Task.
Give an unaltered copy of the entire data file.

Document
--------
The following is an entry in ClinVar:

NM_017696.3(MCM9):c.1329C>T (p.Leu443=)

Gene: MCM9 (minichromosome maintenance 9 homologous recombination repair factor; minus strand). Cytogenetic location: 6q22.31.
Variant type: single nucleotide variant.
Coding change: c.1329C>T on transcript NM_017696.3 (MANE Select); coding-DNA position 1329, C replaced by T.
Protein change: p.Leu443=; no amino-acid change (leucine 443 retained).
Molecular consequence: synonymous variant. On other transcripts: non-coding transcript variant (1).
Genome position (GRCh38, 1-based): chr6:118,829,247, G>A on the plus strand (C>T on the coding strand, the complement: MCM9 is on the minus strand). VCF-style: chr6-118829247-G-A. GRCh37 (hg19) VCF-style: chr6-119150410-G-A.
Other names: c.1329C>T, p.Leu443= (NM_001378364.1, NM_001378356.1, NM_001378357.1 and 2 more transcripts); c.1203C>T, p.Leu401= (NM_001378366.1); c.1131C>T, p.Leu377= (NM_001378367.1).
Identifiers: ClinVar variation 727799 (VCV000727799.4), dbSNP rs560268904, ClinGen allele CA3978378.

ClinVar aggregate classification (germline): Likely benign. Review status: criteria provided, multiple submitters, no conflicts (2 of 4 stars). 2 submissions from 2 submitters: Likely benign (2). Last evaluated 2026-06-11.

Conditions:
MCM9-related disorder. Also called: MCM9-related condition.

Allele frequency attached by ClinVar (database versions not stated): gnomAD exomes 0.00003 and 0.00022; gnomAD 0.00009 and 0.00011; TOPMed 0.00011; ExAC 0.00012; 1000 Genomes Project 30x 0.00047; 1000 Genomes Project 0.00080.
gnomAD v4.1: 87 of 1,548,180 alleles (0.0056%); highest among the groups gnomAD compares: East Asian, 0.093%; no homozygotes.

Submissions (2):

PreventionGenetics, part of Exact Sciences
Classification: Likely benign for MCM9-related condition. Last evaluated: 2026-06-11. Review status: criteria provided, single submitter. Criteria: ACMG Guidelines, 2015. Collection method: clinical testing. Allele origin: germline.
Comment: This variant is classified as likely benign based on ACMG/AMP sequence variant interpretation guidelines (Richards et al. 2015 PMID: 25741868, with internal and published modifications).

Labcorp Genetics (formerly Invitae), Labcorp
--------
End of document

The following is an entry in ClinVar:

NM_017696.3(MCM9):c.1329C>T (p.Leu443=)

Gene: MCM9 (minichromosome maintenance 9 homologous recombination repair factor; minus strand). Cytogenetic location: 6q22.31.
Variant type: single nucleotide variant.
Coding change: c.1329C>T on transcript NM_017696.3 (MANE Select); coding-DNA position 1329, C replaced by T.
Protein change: p.Leu443=; no amino-acid change (leucine 443 retained).
Molecular consequence: synonymous variant. On other transcripts: non-coding transcript variant (1).
Genome position (GRCh38, 1-based): chr6:118,829,247, G>A on the plus strand (C>T on the coding strand, the complement: MCM9 is on the minus strand). VCF-style: chr6-118829247-G-A. GRCh37 (hg19) VCF-style: chr6-119150410-G-A.
Other names: c.1329C>T, p.Leu443= (NM_001378364.1, NM_001378356.1, NM_001378357.1 and 2 more transcripts); c.1203C>T, p.Leu401= (NM_001378366.1); c.1131C>T, p.Leu377= (NM_001378367.1).
Identifiers: ClinVar variation 727799 (VCV000727799.4), dbSNP rs560268904, ClinGen allele CA3978378.

ClinVar aggregate classification (germline): Likely benign. Review status: criteria provided, multiple submitters, no conflicts (2 of 4 stars). 2 submissions from 2 submitters: Likely benign (2). Last evaluated 2026-06-11.

Conditions:
MCM9-related disorder. Also called: MCM9-related condition.

Allele frequency attached by ClinVar (database versions not stated): gnomAD exomes 0.00003 and 0.00022; gnomAD 0.00009 and 0.00011; TOPMed 0.00011; ExAC 0.00012; 1000 Genomes Project 30x 0.00047; 1000 Genomes Project 0.00080.
gnomAD v4.1: 87 of 1,548,180 alleles (0.0056%); highest among the groups gnomAD compares: East Asian, 0.093%; no homozygotes.

Submissions (2):

PreventionGenetics, part of Exact Sciences
Classification: Likely benign for MCM9-related condition. Last evaluated: 2026-06-11. Review status: criteria provided, single submitter. Criteria: ACMG Guidelines, 2015. Collection method: clinical testing. Allele origin: germline.
Comment: This variant is classified as likely benign based on ACMG/AMP sequence variant interpretation guidelines (Richards et al. 2015 PMID: 25741868, with internal and published modifications).

Labcorp Genetics (formerly Invitae), Labcorp